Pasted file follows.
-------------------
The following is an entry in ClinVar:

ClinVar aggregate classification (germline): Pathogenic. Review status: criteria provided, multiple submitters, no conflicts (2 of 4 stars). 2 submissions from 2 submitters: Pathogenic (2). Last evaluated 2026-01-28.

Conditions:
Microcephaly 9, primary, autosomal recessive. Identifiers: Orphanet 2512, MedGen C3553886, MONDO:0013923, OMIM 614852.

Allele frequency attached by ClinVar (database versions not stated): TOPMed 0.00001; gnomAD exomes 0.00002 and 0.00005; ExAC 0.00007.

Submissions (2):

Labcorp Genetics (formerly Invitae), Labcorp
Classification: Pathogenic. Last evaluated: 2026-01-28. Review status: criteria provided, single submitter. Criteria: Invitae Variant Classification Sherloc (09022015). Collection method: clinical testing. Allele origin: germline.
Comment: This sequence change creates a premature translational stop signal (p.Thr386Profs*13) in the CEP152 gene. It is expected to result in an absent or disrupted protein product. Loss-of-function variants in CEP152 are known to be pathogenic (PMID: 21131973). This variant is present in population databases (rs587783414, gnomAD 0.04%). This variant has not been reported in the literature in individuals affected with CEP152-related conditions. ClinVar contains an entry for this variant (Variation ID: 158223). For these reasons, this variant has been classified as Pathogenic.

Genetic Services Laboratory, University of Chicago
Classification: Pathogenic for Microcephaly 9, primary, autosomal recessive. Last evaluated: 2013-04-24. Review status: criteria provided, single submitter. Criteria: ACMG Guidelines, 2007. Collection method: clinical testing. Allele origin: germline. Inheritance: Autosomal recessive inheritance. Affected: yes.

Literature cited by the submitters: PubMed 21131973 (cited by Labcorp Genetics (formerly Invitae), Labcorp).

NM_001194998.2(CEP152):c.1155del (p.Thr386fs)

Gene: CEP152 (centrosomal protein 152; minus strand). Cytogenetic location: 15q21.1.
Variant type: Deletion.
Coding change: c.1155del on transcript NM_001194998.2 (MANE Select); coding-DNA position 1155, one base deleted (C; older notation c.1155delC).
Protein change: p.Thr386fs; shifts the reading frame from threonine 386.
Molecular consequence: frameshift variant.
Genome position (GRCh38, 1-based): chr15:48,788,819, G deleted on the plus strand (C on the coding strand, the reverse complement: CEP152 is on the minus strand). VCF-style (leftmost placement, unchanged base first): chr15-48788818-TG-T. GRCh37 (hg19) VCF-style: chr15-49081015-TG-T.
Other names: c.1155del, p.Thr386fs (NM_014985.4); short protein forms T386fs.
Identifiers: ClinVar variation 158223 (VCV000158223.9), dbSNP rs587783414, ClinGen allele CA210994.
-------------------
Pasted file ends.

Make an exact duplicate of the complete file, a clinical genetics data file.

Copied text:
The following is an entry in ClinVar:

ClinVar aggregate classification (germline): Pathogenic. Review status: criteria provided, multiple submitters, no conflicts (2 of 4 stars). 2 submissions from 2 submitters: Pathogenic (2). Last evaluated 2026-01-28.

Conditions:
Microcephaly 9, primary, autosomal recessive. Identifiers: Orphanet 2512, MedGen C3553886, MONDO:0013923, OMIM 614852.

Allele frequency attached by ClinVar (database versions not stated): TOPMed 0.00001; gnomAD exomes 0.00002 and 0.00005; ExAC 0.00007.

Submissions (2):

Labcorp Genetics (formerly Invitae), Labcorp
Classification: Pathogenic. Last evaluated: 2026-01-28. Review status: criteria provided, single submitter. Criteria: Invitae Variant Classification Sherloc (09022015). Collection method: clinical testing. Allele origin: germline.
Comment: This sequence change creates a premature translational stop signal (p.Thr386Profs*13) in the CEP152 gene. It is expected to result in an absent or disrupted protein product. Loss-of-function variants in CEP152 are known to be pathogenic (PMID: 21131973). This variant is present in population databases (rs587783414, gnomAD 0.04%). This variant has not been reported in the literature in individuals affected with CEP152-related conditions. ClinVar contains an entry for this variant (Variation ID: 158223). For these reasons, this variant has been classified as Pathogenic.

Genetic Services Laboratory, University of Chicago
Classification: Pathogenic for Microcephaly 9, primary, autosomal recessive. Last evaluated: 2013-04-24. Review status: criteria provided, single submitter. Criteria: ACMG Guidelines, 2007. Collection method: clinical testing. Allele origin: germline. Inheritance: Autosomal recessive inheritance. Affected: yes.

Literature cited by the submitters: PubMed 21131973 (cited by Labcorp Genetics (formerly Invitae), Labcorp).

NM_001194998.2(CEP152):c.1155del (p.Thr386fs)

Gene: CEP152 (centrosomal protein 152; minus strand). Cytogenetic location: 15q21.1.
Variant type: Deletion.
Coding change: c.1155del on transcript NM_001194998.2 (MANE Select); coding-DNA position 1155, one base deleted (C; older notation c.1155delC).
Protein change: p.Thr386fs; shifts the reading frame from threonine 386.
Molecular consequence: frameshift variant.
Genome position (GRCh38, 1-based): chr15:48,788,819, G deleted on the plus strand (C on the coding strand, the reverse complement: CEP152 is on the minus strand). VCF-style (leftmost placement, unchanged base first): chr15-48788818-TG-T. GRCh37 (hg19) VCF-style: chr15-49081015-TG-T.
Other names: c.1155del, p.Thr386fs (NM_014985.4); short protein forms T386fs.
Identifiers: ClinVar variation 158223 (VCV000158223.9), dbSNP rs587783414, ClinGen allele CA210994.